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Deadline for licensing of oil firms extended

By Martin Kitubi

Added 16th April 2020 08:14 AM

The COVID-19 outbreak has disrupted global trade, including activities in the oil sector. The energy ministry says it is extending the deadline for licence issuance to September and it hopes that by then, things will have normalised.

Deadline for licensing of oil firms extended

Oil workers fixing an oil drill at one of the wells in the Albertine region. The Government will issue more exploration licences

The COVID-19 outbreak has disrupted global trade, including activities in the oil sector. The energy ministry says it is extending the deadline for licence issuance to September and it hopes that by then, things will have normalised.

COVD-19 | OIL SECTOR
 
COVID-19 is not only claiming lives, but also paralysing businesses in Uganda and beyond. 
 
In Uganda, the oil and gas sector can only celebrate once the Government declares the country coronavirus-free. 
 
The energy ministry has extended deadlines for the second licensing round to September 30, 2020. The decision, according to the ministry, was reached following the outbreak.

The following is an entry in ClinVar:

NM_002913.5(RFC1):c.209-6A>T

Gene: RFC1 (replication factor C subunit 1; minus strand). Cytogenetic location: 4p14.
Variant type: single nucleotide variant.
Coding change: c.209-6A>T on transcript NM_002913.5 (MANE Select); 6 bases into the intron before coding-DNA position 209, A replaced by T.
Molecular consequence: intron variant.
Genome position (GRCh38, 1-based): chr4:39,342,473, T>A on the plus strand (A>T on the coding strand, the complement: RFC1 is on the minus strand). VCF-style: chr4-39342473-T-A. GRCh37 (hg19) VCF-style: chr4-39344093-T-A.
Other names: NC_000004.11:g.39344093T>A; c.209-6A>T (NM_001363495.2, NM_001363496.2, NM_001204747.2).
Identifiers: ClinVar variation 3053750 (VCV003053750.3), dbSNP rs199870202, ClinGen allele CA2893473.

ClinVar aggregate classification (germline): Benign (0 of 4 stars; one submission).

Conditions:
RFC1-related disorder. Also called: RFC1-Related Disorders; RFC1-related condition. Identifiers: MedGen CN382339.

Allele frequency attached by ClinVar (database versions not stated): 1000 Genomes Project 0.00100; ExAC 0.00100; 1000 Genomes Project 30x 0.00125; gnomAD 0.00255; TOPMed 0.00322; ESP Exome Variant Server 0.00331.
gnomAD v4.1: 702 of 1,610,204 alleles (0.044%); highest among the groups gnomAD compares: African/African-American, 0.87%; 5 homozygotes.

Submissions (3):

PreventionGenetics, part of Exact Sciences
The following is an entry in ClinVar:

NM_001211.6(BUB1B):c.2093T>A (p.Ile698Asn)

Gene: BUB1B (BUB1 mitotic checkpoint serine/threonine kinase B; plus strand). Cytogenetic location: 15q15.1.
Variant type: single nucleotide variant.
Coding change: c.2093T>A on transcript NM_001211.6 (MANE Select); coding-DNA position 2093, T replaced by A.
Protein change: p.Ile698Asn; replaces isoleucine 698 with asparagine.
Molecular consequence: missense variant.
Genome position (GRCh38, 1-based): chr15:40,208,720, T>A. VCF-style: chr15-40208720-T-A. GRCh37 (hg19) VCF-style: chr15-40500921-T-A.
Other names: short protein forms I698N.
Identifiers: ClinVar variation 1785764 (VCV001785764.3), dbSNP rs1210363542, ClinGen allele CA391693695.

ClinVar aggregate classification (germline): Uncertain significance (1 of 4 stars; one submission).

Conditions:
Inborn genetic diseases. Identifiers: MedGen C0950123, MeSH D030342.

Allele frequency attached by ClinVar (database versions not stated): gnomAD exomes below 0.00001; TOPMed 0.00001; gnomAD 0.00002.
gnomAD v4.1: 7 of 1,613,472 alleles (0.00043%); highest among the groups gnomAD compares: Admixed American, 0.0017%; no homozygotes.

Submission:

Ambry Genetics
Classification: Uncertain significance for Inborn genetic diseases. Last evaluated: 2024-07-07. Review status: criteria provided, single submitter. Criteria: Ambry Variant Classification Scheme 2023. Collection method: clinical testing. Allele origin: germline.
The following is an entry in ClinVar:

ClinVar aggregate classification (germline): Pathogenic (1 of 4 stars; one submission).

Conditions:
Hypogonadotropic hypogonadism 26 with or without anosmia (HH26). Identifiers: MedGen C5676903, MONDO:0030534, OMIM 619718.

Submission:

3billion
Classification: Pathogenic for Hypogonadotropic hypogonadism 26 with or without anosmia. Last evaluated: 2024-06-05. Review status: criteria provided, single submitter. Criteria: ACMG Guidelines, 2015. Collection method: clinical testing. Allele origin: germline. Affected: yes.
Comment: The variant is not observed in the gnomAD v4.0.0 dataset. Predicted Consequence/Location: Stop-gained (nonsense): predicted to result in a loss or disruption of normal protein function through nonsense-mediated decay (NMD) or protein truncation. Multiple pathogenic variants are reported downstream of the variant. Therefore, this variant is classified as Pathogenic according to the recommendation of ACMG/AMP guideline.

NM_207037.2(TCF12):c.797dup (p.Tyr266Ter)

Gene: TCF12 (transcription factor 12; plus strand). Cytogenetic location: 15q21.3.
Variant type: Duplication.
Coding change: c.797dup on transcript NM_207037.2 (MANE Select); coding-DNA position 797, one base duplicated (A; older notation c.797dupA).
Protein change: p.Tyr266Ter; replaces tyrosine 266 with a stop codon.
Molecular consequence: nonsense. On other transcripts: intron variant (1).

The development was confirmed by Frank Mugisha, the manager of the Second Licensing Round at the energy ministry. 
 
In a telephone interview, he said: "Due to COVID-19, we have again extended the date for submission of applications in the prequalification stage to September 30. 
 
"COVID-19 has significantly affected the oil industry in all aspects and the crude oil price is now less than $30 per barrel." 
 
Mugisha said the target investors cannot bid for oil blocks around the world at the moment. 
 
In addition, he said, the leading oil and gas companies across the world are not making investments to stabilise their financial flows during the hard times. 
 
"We cannot tell when the situation will normalise and, therefore, companies cannot make commitments," he said.